There's a serious misunderstanding of the intentions of many Donald Trump and Pauline Hanson voters.
Rather than discuss the merits of the doctrine it condemns members for acting against their judgment and conscience and, almost in the next breath, reminds them that disunity is death.
The alarming aspect of identity politics is that as a response to discrimination it becomes discrimination's other side.
While both parties have rebuked Sam Dastyari, and Labor is talking about banning foreign donations, neither is interested in substantive reform.
The great political party, The Liberals, formed by Robert Menzies seven decades ago, is in its death throes. It has been assassinated by right wing zealots.
Anti-democratic movements whether left or right have much more in common with each other than their democratic left and right opponents.
There is also a need to explain just how bad the present system is, with no limits on spending by multi-millionaires like Clive Palmer, and no constraints on donations from any source.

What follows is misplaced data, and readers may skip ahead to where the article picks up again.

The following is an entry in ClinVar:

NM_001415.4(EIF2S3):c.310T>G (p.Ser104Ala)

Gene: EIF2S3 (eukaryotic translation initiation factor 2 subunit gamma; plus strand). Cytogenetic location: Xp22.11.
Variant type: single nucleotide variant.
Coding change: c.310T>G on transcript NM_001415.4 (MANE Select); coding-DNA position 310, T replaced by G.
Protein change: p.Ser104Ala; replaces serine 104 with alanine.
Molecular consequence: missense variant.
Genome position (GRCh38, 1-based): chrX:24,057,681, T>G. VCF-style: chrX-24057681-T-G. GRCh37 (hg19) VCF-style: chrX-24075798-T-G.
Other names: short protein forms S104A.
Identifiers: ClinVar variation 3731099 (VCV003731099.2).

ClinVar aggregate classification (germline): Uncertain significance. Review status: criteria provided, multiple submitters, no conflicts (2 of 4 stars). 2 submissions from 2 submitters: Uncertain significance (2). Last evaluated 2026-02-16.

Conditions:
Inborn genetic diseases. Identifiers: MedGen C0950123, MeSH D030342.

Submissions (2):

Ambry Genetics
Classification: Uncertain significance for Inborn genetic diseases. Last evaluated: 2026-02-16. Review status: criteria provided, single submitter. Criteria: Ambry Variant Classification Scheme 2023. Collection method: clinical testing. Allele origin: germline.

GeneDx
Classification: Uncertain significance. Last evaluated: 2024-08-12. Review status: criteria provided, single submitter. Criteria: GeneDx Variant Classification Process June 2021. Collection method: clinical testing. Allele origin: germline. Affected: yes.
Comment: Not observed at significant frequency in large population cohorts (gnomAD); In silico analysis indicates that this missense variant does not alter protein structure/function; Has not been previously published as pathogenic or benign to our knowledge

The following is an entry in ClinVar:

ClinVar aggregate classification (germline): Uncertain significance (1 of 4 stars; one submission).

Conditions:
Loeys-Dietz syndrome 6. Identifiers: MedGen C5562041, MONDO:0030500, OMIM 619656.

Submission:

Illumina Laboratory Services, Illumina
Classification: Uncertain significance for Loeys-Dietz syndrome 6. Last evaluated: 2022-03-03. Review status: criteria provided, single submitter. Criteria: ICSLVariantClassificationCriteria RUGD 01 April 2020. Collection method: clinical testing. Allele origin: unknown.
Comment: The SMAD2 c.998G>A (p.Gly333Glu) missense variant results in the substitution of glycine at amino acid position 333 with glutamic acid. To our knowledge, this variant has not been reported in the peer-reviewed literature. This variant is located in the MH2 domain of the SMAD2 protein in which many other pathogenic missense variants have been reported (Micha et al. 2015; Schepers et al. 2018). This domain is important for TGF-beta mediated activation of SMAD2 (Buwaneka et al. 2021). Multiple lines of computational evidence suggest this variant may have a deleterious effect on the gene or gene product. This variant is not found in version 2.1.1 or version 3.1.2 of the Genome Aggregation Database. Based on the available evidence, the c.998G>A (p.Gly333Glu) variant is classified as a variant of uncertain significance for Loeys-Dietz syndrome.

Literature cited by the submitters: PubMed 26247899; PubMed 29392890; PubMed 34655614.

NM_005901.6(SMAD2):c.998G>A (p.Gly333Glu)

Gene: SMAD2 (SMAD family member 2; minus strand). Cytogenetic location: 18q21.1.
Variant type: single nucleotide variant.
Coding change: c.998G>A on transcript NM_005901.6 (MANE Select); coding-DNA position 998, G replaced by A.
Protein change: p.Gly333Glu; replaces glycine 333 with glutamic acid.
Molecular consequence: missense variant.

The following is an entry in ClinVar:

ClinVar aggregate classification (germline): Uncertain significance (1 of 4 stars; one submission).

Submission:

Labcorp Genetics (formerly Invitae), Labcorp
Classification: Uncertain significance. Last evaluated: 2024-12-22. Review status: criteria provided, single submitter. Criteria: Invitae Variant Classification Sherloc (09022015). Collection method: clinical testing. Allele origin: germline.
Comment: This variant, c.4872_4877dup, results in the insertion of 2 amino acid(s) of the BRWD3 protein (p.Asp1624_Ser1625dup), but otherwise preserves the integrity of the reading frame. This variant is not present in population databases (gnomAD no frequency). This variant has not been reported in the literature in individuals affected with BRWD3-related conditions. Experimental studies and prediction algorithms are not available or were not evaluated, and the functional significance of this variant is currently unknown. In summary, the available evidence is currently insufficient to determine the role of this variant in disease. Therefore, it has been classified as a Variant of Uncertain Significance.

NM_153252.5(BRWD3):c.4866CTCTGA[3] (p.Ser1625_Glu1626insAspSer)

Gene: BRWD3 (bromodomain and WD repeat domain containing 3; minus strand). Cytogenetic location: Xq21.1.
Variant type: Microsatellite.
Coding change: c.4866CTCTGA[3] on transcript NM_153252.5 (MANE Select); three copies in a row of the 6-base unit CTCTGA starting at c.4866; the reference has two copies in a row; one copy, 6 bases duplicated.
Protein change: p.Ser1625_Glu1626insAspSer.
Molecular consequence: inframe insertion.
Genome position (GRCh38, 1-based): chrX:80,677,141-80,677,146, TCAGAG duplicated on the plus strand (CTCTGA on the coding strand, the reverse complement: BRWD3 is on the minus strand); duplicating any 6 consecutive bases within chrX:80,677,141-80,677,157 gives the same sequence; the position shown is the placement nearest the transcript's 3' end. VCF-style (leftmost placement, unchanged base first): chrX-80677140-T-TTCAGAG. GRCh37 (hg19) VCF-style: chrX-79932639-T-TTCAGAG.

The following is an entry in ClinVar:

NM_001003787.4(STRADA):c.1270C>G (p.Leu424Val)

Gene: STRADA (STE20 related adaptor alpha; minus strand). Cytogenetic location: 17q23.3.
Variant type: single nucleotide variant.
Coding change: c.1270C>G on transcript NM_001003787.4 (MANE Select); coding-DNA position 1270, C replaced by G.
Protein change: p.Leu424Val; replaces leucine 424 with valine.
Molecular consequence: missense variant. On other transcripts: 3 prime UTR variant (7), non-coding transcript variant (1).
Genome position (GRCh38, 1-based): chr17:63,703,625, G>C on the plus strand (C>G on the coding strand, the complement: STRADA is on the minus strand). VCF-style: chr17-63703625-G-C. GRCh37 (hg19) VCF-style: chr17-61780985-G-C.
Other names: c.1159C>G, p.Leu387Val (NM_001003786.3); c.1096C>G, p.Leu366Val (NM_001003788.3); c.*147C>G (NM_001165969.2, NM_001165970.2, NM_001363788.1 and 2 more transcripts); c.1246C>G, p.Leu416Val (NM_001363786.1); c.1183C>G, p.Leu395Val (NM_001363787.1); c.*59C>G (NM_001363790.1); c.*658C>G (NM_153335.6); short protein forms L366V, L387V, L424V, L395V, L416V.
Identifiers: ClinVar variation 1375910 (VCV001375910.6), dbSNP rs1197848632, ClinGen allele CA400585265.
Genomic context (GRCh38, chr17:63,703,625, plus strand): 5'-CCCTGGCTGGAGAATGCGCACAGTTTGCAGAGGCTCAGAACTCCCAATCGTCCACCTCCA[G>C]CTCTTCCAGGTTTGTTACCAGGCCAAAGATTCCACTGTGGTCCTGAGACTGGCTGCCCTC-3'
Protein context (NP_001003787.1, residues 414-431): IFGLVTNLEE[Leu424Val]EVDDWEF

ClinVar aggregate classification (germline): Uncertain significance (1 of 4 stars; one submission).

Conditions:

In Britain it was clear to me at once that their politics, despite the apparent similarity of parties called ‘Labour’ and ‘Labor’, was not the same as ours.
Taking a utilitarian point of view, 18c protects the happiness of minorities, and therefore it would be wrong to abolish it.
Built into the ‘conservative’ frame of mind is also a preference for, or a kind of belief in, the notion of an organic society, which is not just a set of individuals.
The ability to take someone else’s perspective and empathise are important motivators of 'pro-social' behaviour; that is, actions that promote social acceptance and friendship.
University campuses are covered in myopic campaign gatherings against 'that Hanson woman'. The time she therefore receives in terms of interest and coverage tends to be out of all proportion to her actual relevance.